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Davis Campaign Hits Rocky Trail With Video/Backstory Shakeup

Ryan Loyd
TPR News
Wendy Davis at a Rackspace campaign stop in San Antonio last year.

Texas Matters: Wendy Davis had a lot of fires to put out in her election campaign this week. First, a Dallas Morning News story questioned some of the specifics in her backstory, then a video was released of Battleground Texas employees appearing to mock Republican gubernatorial candidate Greg Abbott's disability. Also on this show, the man whose group is responsible for taking the undercover video defends his group's actions and tactics.

Davis defends her backstory

State Sen. Wendy Davis, D-Fort Worth, rocketed to national political prominence last June during her 11-hour filibuster against an abortion bill. And afterwards she was targeted by Gov. Rick Perry for her past as a single mom.

Since then Davis declared she is running for governor and her backstory of being a single mother facing day-to-day challenges, still managing to get a Harvard Law degree and then become a state political leader has been part of her compelling back story.

Davis recently shared her story on the Today Show, but now that story is being questioned. Dallas Morning News reporter Wayne Slatter called the story basically true, but his reporting seized on detail that Davis was divorced at 21 and not 19 as she claimed.

That discrepancy was jumped on by political opponents of Davis.

Davis said she did not exaggerate her personal story and she says her story is important because it informs her political choices.

"My life story is one that I'm very proud of. I came from a long period of struggle and I persevered through that and my education made a pathway to opportunity possible for me. The fact that Greg Abbot and his campaign are pushing these attacks and innuendos is simply further proof that they are out of touch with the struggles that Texas women and mothers face when it comes to trying to meet the needs of their families. Earning a living, providing health care, putting food on the table, these are very real challenges that Texans face every day. I certainly faced them myself and it is the reason that I am in public service and it has formed the basis for the priorities that I have had as a senator as well as those that I will have if I have the privilege of being the next governor of Texas."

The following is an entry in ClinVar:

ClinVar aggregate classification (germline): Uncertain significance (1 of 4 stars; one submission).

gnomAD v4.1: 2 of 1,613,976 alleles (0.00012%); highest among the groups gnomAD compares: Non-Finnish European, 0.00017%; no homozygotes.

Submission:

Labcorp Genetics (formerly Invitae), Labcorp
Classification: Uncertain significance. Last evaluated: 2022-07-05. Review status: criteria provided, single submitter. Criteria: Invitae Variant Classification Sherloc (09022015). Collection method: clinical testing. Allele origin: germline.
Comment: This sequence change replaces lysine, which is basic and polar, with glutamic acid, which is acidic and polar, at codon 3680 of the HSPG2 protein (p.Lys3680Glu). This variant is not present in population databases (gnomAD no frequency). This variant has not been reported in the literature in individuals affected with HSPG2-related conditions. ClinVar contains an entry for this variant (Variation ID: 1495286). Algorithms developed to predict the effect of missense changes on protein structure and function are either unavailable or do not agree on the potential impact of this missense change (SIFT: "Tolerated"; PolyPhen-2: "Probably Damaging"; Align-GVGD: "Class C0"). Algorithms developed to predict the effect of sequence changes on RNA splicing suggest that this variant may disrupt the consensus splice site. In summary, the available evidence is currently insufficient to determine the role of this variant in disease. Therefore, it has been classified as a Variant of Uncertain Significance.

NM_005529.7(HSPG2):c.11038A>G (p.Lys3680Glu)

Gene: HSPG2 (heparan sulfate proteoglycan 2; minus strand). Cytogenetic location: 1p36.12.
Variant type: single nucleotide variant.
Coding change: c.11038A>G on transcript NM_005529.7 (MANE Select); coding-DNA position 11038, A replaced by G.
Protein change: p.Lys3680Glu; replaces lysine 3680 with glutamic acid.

Also on this episode of Texas Matters:

Walking a fine line

As we mentioned in the Davis interview a video was released this week by James O’Keefe and his Project Veritas. The secretly-recorded video shows workers for Battleground Texas mocking Attorney General Greg Abbott, the likely republican candidate for governor, for being in a wheelchair.

James OKeefe has made a name for himself recording hidden videotapes – one of his targets has been NPR. I spoke to O’Keefe about this latest target and his methods.

"Mike Wallace was a journalist, Diane Sawyer won Investigative Reporters and Editors awards for going undercover at Food Lion* and that was far more unethical than anything I've ever done. These other people win Peabody Awards and  Emmy Awards for their programming and the difference is I'm a citizen journalist. I don't have a news network, I'm not working for a news network, I'm putting my stuff on YouTube and letting it aggregate and disseminate throughout the internet. That's the distinction between me and other journalists, but the nature of what I do I would argue is closer to journalism than any written form of journalism or broadcast form of journalism because I'm showing you the reality of things. I'm taking you into places you don't see and I'm showing you things people don't say when they know they are on the record. That's what I'm trying to do is to create a more ethical society and I think this is how we do it. We obviously can't cross a line -- it's a fine line -- but it's important work and I think undercover work is necessary to hold powerful people accountable."

*Note: Sawyer herself did not go undercover to get the ABC story, she anchored the broadcast of the program.

David Martin Davies can be reached at dmdavies@tpr.org and on Twitter at @DavidMartinDavi